Lupita’s name is Spanish and it was given to her because she was born in Mexico. If she did have a name like Shaniqua, she’d be treated like shit. If she had a name that was too abrasive for the Western vernacular, guess what? She’d also be treated like shit. Do you honestly think there are first gen African girls walking around with names like Lupita? We have fucking harsh and outstandingly “ethnic” names that got us taunted all throughout school. This article cites the name “Chimamanda” and you’ve got to be out your fucking mind to think that Chimamanda was not a name that came without invasive probing and teasing and alienation.
Like quite frankly, you’re giving white people way too much lax here. They hate us all, but they hate us in particular ways.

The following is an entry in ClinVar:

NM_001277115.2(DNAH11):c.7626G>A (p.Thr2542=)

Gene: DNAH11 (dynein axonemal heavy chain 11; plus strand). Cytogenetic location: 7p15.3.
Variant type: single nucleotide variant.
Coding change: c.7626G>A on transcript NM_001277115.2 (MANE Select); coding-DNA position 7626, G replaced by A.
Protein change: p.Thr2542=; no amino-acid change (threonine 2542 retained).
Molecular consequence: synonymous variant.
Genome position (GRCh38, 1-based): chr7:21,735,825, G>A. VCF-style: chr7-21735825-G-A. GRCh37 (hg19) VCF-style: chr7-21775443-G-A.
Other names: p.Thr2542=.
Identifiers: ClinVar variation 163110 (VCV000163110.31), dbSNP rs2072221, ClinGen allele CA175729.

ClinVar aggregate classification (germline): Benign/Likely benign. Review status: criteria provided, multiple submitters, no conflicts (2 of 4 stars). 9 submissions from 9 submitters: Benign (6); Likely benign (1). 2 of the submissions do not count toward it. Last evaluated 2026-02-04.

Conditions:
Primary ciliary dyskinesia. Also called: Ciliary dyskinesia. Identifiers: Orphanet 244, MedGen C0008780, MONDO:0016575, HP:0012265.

Basing an actor’s likeability primarily on a name being palatable to the eurocentric audience doesn’t jive with me. I agree with the ^ they hate us all for different reasons but, there is trend of the prioritization of non american blacks being favored over american blacks in movie/modeling roles and a trend of american blacks only reaching fame through exotic-ification / being portrayed as foreign e.x. zoe saldana In addition to black americans heritage being reduced to black (their color) and not being cast in roles they reflect their variety of heritage e.x. dark skinned afrolatino’s rarely getting latino roles. e.x. gina torres On colorisim gabie sidibie is really one of the the first dark skinned actress that hasn’t been type cast into mammy roles beyond that most dk skinned american blacks aren’t accepted as leading ladies whereas some non american blacks have been able to acquire the limelight for a while now in modeling careers and the like. The creepy paternalistic right wing rhetoric of white americans asking black americans “why can’t you be like those smiling [read grateful] africans” is a real thing. also a lot of the non american blacks that are getting roles are from the UK which is just another form of euro-centrism good article good commentary